How Long Has This Been Going On?
POSTED ON April 23

Most attorneys are surprised when I tell them that forty-five years ago, electronically-stored information (ESI) was validated as relevant to discovery—this, six years before Cray introduced their 5,300 pound computing wonder. Our modern day computing wonder, the 125 gram smartphone which I will discuss at Minnesota CLE on April 29th, 2015 has its own share of eye-openers. In What on Earth is on that Mobile Device and Why Attorneys Should Care? I will profile some of these surprises along with the history of the technology, selected caselaw, device architecture and forensic principles.

I am a litigator and a technologist. Not surprisingly, the history of eDiscovery has always held a lot of interest for me. Some veteran litigators may think electronic discovery—be it on the 5300 behemoth or the 125 gram device–is a relatively recent aspect of discovery. They are wrong. E-discovery has been a “thing” for some time (even before it got its name).

The first formal recognition of electronic discovery came in 1970. That year, Rule 34 of the Federal Rules of Civil Procedure was amended to allow requests for production of “electronically stored information.” The Rule also stated that discovery would be allowed from “other data compilations from which information can be obtained.” Once Rule 34 was amended, the floodgates opened. In 1985, Senior District Judge Thomas Greene of the U.S. District Court for the District of Utah observed that

In the last fifteen years, computerized record keeping has rapidly replaced the less accurate manual systems, and it is no wonder that computer-stored information has become involved in every type of litigation . . . Computers have become so commonplace that most court battles now involve discovery of some type of computer-stored information.

Bills v. Kennecott Corp., 108 F.R.D. 459, 461 (D. Utah 1985).

E-mail was not addressed explicitly until a few years later. A Lexis search shows that the first reported case to use the term “electronic mail” for a means of communication was U.S. v. Midwest Video Corp., 406 U.S. 649 (1972). The reference was just a passing one, however, and it’s not entirely clear what Justice Brennan meant when he used the term in a list of services that could be offered by a cable company. The first apparent reported case that references an electronic communication as evidence was White v. Westinghouse Elec., 862 F.2d 56 (3d Cir. 1988). In that case, the court did not discuss the admissibility of the evidence, or any new issues raised by electronic communications, but accepted without discussion that e-mail messages could be considered on a motion for summary judgment. (This ruling did not help the plaintiff: his age discrimination suit was dismissed). The first reported case to use the term “internet” intentionally (and not as a typo or a synonym for “interwoven”) was U.S. v. Morris, 928 F.2d 504 (2d Cir. 1991), a criminal case that involved hacking into the system.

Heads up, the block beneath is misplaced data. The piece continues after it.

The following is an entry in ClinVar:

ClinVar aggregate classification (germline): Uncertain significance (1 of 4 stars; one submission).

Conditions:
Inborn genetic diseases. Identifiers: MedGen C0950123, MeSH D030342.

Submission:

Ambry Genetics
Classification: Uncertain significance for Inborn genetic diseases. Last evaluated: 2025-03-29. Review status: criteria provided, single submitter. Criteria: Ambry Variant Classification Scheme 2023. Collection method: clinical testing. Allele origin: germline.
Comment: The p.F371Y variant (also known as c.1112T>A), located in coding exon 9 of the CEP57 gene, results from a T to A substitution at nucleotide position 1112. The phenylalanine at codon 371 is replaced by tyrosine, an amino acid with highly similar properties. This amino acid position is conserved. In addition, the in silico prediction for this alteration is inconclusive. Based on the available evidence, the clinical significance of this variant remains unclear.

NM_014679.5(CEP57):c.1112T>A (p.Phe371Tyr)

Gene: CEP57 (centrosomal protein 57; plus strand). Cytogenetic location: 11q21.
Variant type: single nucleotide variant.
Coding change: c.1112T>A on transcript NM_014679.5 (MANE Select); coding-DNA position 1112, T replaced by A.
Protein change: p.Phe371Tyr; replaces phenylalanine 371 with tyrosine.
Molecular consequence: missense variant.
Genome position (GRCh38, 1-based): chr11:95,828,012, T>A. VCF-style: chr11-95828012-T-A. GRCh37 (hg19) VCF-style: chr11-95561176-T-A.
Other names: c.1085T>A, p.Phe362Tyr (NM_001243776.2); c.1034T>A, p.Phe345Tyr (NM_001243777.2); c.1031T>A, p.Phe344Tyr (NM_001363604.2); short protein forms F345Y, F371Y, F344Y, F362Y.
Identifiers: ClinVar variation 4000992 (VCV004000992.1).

Handheld devices, such as Blackberries and other PDAs, have been in common use since the early 2000s, but the courts did not discuss them in any opinions for some years. It was not until 2008 that a court explicitly mentioned discovery of data from a portable device. In the case of Asset Funding Group L.L.C. v. Adams & Reese, L.L.P., 2008 U.S. Dist. LEXIS 30348 (E.D. La. 2008), the court ordered the plaintiff to “implement a search by which to obtain or recover responsive emails in the . . . memory storage of relevant PDA, laptop, desktop, server, hard drives, and other electronic devices.” The court seems to have regarded a PDA as being the same as any other computer, and did not devote any time to any new issues that might have been raised.

The easy questions, such as whether you can obtain discovery of e-mail sent from a PDA, have already been answered. New issues in e-discovery—think escalated BYOD and beyond—are coming up all the time. Join us at the Minnesota CLE webinar and we’ll address some of those issues or, as always, call us with your questions and stay tuned into our blog.

About the Author Chris

Author Avatar Christine Chalstrom is the Founder, CEO, and President of Shepherd Data Services, Trustee, Mitchell Hamline Law School and Adviser, Center for Law and Business. She has spoken widely on the Amendments to the Federal Rules of Civil Procedures, Digital Forensics, and eDiscovery best practices. Her credits include presentations to the American Bar Association, Association of Certified e-Discovery Specialists (ACEDS), Corporate Counsel Institute, MN Association of Corporate Counsel, MN Association of Litigation Support Professionals, MN CLE, Mitchell Hamline School of Law, Upper Midwest Employment Law Institute. She is an attorney, programmer, and forensic examiner.